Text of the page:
Which scenario do the Browns prefer, a wide receiver at No. 12 and a defensive tackle at No. 19, or the other way around. You know by now Josh Gordon is expected to be suspended next season, so that could force Cleveland's hand. There's nothing wrong with that if White is available. Now if the top three receivers are off the board at 12, that's the scenario where we see Cleveland taking a player like defensive tackle Danny Shelton here.

13. New Orleans Saints: Shane Ray, DE, Missouri

With the future of Junior Galette up in the air, the Saints could bring in a pass rusher who can impact the game. Ray really fires off the snap impressively and showed at Missouri this season he can finish.

14. Miami Dolphins: Danny Shelton, DT, Washington

If the Dolphins choose to go with a defensive tackle here, they will have their choice of a few, including Eddie Goldman of Florida State, Jordan Phillips of Oklahoma and Carl Davis of Iowa. Following a good week of Senior Bowl practices, this is probably the furthest Shelton will fall in the draft. He's a pure nose tackle prospect, something the other top defensive tackles can't claim, and could be brought in to replace Randy Starks immediately.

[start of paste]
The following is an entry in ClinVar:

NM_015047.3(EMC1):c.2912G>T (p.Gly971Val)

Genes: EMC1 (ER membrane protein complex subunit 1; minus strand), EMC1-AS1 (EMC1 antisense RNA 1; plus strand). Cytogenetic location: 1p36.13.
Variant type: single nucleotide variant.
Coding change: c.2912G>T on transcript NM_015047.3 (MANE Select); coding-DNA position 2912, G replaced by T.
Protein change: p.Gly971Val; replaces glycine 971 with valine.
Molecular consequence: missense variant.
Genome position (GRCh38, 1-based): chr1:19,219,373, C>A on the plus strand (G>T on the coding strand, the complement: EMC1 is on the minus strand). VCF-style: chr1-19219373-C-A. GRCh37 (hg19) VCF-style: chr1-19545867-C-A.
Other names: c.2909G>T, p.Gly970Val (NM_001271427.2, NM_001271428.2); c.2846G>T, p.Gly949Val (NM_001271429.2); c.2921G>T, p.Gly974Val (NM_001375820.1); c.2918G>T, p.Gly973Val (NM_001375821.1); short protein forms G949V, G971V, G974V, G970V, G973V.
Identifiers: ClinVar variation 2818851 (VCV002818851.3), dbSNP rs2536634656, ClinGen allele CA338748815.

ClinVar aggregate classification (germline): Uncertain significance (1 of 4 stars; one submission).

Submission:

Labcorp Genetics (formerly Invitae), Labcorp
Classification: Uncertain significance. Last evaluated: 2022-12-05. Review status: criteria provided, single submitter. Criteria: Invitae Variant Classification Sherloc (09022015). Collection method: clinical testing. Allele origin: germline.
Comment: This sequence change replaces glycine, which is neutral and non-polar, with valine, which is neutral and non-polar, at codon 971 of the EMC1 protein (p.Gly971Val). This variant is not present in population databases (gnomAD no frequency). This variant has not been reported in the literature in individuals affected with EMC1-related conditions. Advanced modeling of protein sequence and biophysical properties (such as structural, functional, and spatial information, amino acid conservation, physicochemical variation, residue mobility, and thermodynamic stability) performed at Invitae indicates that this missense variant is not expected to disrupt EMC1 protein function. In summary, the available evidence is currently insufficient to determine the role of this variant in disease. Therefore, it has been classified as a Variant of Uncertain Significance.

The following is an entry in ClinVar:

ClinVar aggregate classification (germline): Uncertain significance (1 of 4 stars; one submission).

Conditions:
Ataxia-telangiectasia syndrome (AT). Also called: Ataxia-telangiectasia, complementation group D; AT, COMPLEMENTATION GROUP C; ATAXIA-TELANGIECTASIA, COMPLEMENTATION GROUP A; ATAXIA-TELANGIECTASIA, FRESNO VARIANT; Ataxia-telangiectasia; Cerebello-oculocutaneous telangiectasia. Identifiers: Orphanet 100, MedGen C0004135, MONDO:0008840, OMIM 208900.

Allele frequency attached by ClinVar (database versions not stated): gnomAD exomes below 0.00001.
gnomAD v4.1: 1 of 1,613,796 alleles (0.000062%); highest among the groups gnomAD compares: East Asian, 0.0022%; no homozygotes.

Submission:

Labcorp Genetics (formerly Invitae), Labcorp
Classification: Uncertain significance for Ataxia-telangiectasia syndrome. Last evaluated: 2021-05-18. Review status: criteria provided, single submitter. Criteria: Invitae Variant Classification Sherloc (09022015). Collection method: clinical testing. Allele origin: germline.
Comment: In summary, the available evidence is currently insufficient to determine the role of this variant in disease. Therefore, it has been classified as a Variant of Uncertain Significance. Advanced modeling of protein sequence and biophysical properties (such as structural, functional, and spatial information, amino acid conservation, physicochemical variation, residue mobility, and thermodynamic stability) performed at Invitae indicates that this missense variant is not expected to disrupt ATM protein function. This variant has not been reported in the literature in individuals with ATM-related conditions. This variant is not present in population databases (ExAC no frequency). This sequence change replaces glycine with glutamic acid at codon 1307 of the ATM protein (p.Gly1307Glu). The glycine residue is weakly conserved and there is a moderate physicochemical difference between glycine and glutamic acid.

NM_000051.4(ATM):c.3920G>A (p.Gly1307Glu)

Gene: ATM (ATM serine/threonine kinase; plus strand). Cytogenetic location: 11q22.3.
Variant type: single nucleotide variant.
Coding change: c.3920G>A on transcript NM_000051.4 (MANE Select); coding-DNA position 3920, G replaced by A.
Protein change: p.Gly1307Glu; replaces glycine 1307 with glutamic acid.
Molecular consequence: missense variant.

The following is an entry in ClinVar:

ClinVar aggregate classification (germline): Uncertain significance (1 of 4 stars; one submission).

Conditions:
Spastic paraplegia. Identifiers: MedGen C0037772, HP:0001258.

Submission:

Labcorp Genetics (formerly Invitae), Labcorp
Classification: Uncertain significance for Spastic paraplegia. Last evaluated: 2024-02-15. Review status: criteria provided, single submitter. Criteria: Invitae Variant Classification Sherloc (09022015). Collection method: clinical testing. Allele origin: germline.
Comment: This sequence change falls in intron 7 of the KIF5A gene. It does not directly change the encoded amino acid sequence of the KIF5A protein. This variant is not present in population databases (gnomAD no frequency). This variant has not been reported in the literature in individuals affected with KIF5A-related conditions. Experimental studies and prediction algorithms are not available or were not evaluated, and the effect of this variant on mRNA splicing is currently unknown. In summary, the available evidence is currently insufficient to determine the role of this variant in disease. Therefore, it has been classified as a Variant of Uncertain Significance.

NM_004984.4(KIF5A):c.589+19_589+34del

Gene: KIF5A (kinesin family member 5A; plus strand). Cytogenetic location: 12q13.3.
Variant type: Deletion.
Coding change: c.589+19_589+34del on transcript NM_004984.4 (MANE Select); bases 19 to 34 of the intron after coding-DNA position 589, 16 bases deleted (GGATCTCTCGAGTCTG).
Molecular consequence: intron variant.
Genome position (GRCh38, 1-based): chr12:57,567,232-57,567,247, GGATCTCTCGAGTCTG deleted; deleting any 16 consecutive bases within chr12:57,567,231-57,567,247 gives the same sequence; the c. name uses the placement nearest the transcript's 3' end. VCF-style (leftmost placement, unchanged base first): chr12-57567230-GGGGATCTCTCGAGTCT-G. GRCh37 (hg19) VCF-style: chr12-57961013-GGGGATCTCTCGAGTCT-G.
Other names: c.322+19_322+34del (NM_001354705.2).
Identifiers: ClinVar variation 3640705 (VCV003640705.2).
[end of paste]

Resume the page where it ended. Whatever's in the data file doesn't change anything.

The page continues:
15. San Francisco 49ers: Eddie Goldman, DT, Florida State

Should the top three wide receivers be off the board, should San Francisco goes for the fourth best player at his position or a potentially high impact defensive lineman who can play inside and outside? Florida State used Goldman's athleticism working him around the line. New 49ers' head coach Jim Tomsula could do the same -- and have insurance in case Justin Smith does retire.

16. Houston Texans: Trae Waynes, CB, Michigan State